Etihad Rail makes transport sense, but needs tweak

UAE project to deliver industrial growth: passenger plan should better

L-R: Philippe Dessoy (Besix), Ulrich Koegler (Booz), Arman Farahmand-Razavi (Ramboll), Robert Hardy (Mott McDonald), Martin Tillman (Buro Happold)
L-R: Philippe Dessoy (Besix), Ulrich Koegler (Booz), Arman Farahmand-Razavi (Ramboll), Robert Hardy (Mott McDonald), Martin Tillman (Buro Happold)

In a lively debate on the prospects of the UAE’s transport infrastructure at a CW conference on the subject, moderator Sachin Kerur, managing Partner at Pinsent Masons, asked what the Etihad Railway project would mean for the Emirate.

Dr. Arman Farahmand-Razavi kicked off proceedings by affirming that the Etihad Rail, “is built on solid traffic,” and that the benefits would add up once it also moves into passenger transport. He added that there is a good platform for industrial rail, noting the capabilities of Kizad’s port.

Ulrich Koegler, partner at Booz & Co, said: “Road has a negative economic impact, so it makes a lot of sense to transfer a lot of traffic and risk to rail. I can’t see Jeddah competing with Jebel Ali, or challenging KIZAD, so you have a very stable system that will be sustainable for a long time.”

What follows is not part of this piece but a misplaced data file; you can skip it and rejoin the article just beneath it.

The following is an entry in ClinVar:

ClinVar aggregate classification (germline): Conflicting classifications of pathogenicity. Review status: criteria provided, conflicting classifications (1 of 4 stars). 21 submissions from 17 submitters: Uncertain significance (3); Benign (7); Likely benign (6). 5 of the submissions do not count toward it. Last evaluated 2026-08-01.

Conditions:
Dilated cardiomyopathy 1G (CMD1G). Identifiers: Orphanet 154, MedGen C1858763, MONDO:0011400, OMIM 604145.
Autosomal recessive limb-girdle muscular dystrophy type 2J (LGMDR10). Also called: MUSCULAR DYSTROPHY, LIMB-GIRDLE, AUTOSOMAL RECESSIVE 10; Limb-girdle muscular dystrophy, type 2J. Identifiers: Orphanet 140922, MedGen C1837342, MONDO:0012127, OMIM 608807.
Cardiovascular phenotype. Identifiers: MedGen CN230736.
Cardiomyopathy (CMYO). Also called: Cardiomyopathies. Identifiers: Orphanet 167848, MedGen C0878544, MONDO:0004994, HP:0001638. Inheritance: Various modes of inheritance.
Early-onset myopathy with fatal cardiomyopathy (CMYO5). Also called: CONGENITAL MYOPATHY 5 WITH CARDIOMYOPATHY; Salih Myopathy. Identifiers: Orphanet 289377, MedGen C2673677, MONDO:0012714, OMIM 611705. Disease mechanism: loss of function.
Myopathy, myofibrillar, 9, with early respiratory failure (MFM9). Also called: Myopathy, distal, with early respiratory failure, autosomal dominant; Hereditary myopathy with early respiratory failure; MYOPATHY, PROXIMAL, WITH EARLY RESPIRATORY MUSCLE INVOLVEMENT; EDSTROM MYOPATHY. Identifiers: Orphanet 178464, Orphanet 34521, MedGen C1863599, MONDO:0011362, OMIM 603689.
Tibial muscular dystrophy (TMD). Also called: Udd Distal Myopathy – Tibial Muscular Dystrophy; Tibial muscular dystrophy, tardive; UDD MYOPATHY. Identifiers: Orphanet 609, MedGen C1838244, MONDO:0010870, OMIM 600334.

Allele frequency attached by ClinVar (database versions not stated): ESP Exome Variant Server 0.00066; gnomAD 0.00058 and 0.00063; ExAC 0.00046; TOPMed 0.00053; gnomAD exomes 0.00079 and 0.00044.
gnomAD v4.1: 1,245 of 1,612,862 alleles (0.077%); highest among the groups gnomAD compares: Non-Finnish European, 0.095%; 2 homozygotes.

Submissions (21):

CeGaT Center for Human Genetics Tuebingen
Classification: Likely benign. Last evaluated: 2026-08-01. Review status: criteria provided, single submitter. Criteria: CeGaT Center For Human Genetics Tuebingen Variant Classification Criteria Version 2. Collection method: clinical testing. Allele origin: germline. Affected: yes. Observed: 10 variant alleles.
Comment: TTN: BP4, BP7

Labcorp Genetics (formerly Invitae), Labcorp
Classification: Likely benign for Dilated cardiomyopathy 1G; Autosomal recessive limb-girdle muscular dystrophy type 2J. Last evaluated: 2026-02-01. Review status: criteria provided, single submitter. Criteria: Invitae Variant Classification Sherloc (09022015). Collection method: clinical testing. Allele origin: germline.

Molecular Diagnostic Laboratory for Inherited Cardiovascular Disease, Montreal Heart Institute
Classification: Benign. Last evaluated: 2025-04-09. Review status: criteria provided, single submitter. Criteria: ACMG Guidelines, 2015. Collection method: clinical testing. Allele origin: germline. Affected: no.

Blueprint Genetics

He noted that 150-200km of track would be a competitive alternative to the current road system in the UAE.

Martin Tillman, associate director for transport at Buro Happold, interjected: “The use of Etihad Rail for passenger service doesn’t get to the heart of purpose-building transport infrastructure for passengers.”

He noted: “The closer we can bring the infrastructure the better. At the moment planning is car-dominated, but what we need is to give people more and better options for travelling.”

Robert Hardy concurred that “there is definitely a demand for rail between the two big urban conurbations, but tacking it on to what is a freight rail as an add-on doesn’t make sense. If you look at the bridge link Emaar built to Dubai Mall, it’s like a football crowd – there was so much latent demand.”

The panellists then discussed different approaches to encouraging the use of public transport.

Philippe Dessoy, general manager of Six Construct, added: “For the Al Sufouh Tramway in Dubai, the RTA has already  emoved one of the parking lots. To only have bus is not very convenient or environmentally friendly - it is about a complementary system between the tram, the Metro and the buses.

A final point covered by the talk was on whether a wider use of PFI or PPP project finance models by GCC governments would ultimately result in better transport infrastructure outcomes.

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